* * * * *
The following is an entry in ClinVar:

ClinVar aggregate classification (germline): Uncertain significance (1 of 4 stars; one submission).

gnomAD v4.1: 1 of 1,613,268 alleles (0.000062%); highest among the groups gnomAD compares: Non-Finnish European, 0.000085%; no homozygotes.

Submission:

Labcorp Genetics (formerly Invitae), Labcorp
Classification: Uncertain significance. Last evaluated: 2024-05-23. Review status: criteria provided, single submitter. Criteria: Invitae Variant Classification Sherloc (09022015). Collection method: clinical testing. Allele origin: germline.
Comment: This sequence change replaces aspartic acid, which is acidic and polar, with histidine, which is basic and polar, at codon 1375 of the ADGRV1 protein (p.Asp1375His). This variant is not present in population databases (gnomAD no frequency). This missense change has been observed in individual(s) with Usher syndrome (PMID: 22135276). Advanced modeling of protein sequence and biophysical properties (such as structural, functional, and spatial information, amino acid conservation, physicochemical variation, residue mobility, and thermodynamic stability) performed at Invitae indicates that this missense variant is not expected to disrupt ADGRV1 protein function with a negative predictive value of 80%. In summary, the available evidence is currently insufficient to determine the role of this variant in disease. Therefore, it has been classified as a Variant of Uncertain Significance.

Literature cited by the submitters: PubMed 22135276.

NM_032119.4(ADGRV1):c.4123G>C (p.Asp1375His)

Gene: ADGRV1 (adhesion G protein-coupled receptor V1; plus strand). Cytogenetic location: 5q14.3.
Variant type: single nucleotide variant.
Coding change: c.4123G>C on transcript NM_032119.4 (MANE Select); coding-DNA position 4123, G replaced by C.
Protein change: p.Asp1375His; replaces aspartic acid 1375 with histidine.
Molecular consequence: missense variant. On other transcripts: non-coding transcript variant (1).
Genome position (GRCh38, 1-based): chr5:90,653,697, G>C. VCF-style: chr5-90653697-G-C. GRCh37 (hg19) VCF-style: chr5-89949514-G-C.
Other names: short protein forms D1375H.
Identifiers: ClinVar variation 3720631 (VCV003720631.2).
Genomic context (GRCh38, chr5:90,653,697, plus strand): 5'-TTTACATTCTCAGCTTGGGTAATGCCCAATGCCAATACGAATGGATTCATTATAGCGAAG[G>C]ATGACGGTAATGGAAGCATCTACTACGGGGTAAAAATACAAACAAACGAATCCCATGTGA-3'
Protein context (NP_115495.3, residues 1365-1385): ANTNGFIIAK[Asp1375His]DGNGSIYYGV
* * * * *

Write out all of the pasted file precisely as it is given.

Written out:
The following is an entry in ClinVar:

ClinVar aggregate classification (germline): Uncertain significance (1 of 4 stars; one submission).

gnomAD v4.1: 1 of 1,613,268 alleles (0.000062%); highest among the groups gnomAD compares: Non-Finnish European, 0.000085%; no homozygotes.

Submission:

Labcorp Genetics (formerly Invitae), Labcorp
Classification: Uncertain significance. Last evaluated: 2024-05-23. Review status: criteria provided, single submitter. Criteria: Invitae Variant Classification Sherloc (09022015). Collection method: clinical testing. Allele origin: germline.
Comment: This sequence change replaces aspartic acid, which is acidic and polar, with histidine, which is basic and polar, at codon 1375 of the ADGRV1 protein (p.Asp1375His). This variant is not present in population databases (gnomAD no frequency). This missense change has been observed in individual(s) with Usher syndrome (PMID: 22135276). Advanced modeling of protein sequence and biophysical properties (such as structural, functional, and spatial information, amino acid conservation, physicochemical variation, residue mobility, and thermodynamic stability) performed at Invitae indicates that this missense variant is not expected to disrupt ADGRV1 protein function with a negative predictive value of 80%. In summary, the available evidence is currently insufficient to determine the role of this variant in disease. Therefore, it has been classified as a Variant of Uncertain Significance.

Literature cited by the submitters: PubMed 22135276.

NM_032119.4(ADGRV1):c.4123G>C (p.Asp1375His)

Gene: ADGRV1 (adhesion G protein-coupled receptor V1; plus strand). Cytogenetic location: 5q14.3.
Variant type: single nucleotide variant.
Coding change: c.4123G>C on transcript NM_032119.4 (MANE Select); coding-DNA position 4123, G replaced by C.
Protein change: p.Asp1375His; replaces aspartic acid 1375 with histidine.
Molecular consequence: missense variant. On other transcripts: non-coding transcript variant (1).
Genome position (GRCh38, 1-based): chr5:90,653,697, G>C. VCF-style: chr5-90653697-G-C. GRCh37 (hg19) VCF-style: chr5-89949514-G-C.
Other names: short protein forms D1375H.
Identifiers: ClinVar variation 3720631 (VCV003720631.2).
Genomic context (GRCh38, chr5:90,653,697, plus strand): 5'-TTTACATTCTCAGCTTGGGTAATGCCCAATGCCAATACGAATGGATTCATTATAGCGAAG[G>C]ATGACGGTAATGGAAGCATCTACTACGGGGTAAAAATACAAACAAACGAATCCCATGTGA-3'
Protein context (NP_115495.3, residues 1365-1385): ANTNGFIIAK[Asp1375His]DGNGSIYYGV